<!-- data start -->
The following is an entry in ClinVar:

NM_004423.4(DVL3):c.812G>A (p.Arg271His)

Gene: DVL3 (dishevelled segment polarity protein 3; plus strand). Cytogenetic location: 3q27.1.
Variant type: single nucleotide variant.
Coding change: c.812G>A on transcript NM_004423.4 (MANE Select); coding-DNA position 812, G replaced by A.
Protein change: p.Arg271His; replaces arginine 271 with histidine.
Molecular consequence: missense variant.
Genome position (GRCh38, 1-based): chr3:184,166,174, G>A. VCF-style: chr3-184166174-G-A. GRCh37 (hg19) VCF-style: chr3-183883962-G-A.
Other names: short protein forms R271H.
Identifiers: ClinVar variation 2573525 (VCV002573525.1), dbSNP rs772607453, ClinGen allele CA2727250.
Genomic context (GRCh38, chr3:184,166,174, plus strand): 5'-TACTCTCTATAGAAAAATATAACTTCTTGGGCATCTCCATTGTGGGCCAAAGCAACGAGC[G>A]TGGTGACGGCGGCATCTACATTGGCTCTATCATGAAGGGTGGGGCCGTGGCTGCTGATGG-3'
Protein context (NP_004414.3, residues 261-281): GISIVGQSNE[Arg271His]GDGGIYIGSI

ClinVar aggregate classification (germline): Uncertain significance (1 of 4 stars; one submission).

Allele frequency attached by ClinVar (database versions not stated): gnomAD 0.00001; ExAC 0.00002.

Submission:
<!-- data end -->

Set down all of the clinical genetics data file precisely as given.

The following is an entry in ClinVar:

NM_004423.4(DVL3):c.812G>A (p.Arg271His)

Gene: DVL3 (dishevelled segment polarity protein 3; plus strand). Cytogenetic location: 3q27.1.
Variant type: single nucleotide variant.
Coding change: c.812G>A on transcript NM_004423.4 (MANE Select); coding-DNA position 812, G replaced by A.
Protein change: p.Arg271His; replaces arginine 271 with histidine.
Molecular consequence: missense variant.
Genome position (GRCh38, 1-based): chr3:184,166,174, G>A. VCF-style: chr3-184166174-G-A. GRCh37 (hg19) VCF-style: chr3-183883962-G-A.
Other names: short protein forms R271H.
Identifiers: ClinVar variation 2573525 (VCV002573525.1), dbSNP rs772607453, ClinGen allele CA2727250.
Genomic context (GRCh38, chr3:184,166,174, plus strand): 5'-TACTCTCTATAGAAAAATATAACTTCTTGGGCATCTCCATTGTGGGCCAAAGCAACGAGC[G>A]TGGTGACGGCGGCATCTACATTGGCTCTATCATGAAGGGTGGGGCCGTGGCTGCTGATGG-3'
Protein context (NP_004414.3, residues 261-281): GISIVGQSNE[Arg271His]GDGGIYIGSI

ClinVar aggregate classification (germline): Uncertain significance (1 of 4 stars; one submission).

Allele frequency attached by ClinVar (database versions not stated): gnomAD 0.00001; ExAC 0.00002.

Submission: